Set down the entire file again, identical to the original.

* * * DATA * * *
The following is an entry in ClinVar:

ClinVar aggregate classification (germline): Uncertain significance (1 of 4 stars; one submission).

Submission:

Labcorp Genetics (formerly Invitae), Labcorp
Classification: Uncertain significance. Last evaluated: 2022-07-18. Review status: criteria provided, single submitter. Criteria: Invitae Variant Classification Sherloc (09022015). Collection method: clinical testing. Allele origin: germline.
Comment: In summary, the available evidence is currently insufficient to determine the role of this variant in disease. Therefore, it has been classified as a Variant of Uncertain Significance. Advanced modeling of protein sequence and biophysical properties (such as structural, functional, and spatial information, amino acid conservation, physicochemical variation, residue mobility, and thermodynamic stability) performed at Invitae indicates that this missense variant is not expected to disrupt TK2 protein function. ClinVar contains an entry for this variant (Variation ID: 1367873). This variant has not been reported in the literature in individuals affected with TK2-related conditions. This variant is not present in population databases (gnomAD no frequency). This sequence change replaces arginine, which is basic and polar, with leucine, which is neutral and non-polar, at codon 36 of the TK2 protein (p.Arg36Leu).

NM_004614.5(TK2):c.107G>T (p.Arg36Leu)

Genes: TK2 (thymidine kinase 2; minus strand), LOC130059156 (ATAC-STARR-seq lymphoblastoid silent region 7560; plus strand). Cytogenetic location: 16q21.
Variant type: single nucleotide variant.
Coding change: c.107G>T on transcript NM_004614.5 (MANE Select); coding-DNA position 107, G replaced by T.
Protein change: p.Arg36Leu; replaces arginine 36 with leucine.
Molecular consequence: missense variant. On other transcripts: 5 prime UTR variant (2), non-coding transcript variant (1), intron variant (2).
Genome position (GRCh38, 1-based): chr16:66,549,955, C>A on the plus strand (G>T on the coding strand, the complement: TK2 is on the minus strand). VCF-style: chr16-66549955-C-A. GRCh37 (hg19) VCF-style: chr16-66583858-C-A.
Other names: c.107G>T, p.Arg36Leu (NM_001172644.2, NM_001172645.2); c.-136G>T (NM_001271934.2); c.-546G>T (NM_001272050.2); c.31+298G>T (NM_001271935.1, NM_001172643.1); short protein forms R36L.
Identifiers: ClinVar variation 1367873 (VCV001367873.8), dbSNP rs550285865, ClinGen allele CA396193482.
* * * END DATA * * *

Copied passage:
The following is an entry in ClinVar:

ClinVar aggregate classification (germline): Uncertain significance (1 of 4 stars; one submission).

Submission:

Labcorp Genetics (formerly Invitae), Labcorp
Classification: Uncertain significance. Last evaluated: 2022-07-18. Review status: criteria provided, single submitter. Criteria: Invitae Variant Classification Sherloc (09022015). Collection method: clinical testing. Allele origin: germline.
Comment: In summary, the available evidence is currently insufficient to determine the role of this variant in disease. Therefore, it has been classified as a Variant of Uncertain Significance. Advanced modeling of protein sequence and biophysical properties (such as structural, functional, and spatial information, amino acid conservation, physicochemical variation, residue mobility, and thermodynamic stability) performed at Invitae indicates that this missense variant is not expected to disrupt TK2 protein function. ClinVar contains an entry for this variant (Variation ID: 1367873). This variant has not been reported in the literature in individuals affected with TK2-related conditions. This variant is not present in population databases (gnomAD no frequency). This sequence change replaces arginine, which is basic and polar, with leucine, which is neutral and non-polar, at codon 36 of the TK2 protein (p.Arg36Leu).

NM_004614.5(TK2):c.107G>T (p.Arg36Leu)

Genes: TK2 (thymidine kinase 2; minus strand), LOC130059156 (ATAC-STARR-seq lymphoblastoid silent region 7560; plus strand). Cytogenetic location: 16q21.
Variant type: single nucleotide variant.
Coding change: c.107G>T on transcript NM_004614.5 (MANE Select); coding-DNA position 107, G replaced by T.
Protein change: p.Arg36Leu; replaces arginine 36 with leucine.
Molecular consequence: missense variant. On other transcripts: 5 prime UTR variant (2), non-coding transcript variant (1), intron variant (2).
Genome position (GRCh38, 1-based): chr16:66,549,955, C>A on the plus strand (G>T on the coding strand, the complement: TK2 is on the minus strand). VCF-style: chr16-66549955-C-A. GRCh37 (hg19) VCF-style: chr16-66583858-C-A.
Other names: c.107G>T, p.Arg36Leu (NM_001172644.2, NM_001172645.2); c.-136G>T (NM_001271934.2); c.-546G>T (NM_001272050.2); c.31+298G>T (NM_001271935.1, NM_001172643.1); short protein forms R36L.
Identifiers: ClinVar variation 1367873 (VCV001367873.8), dbSNP rs550285865, ClinGen allele CA396193482.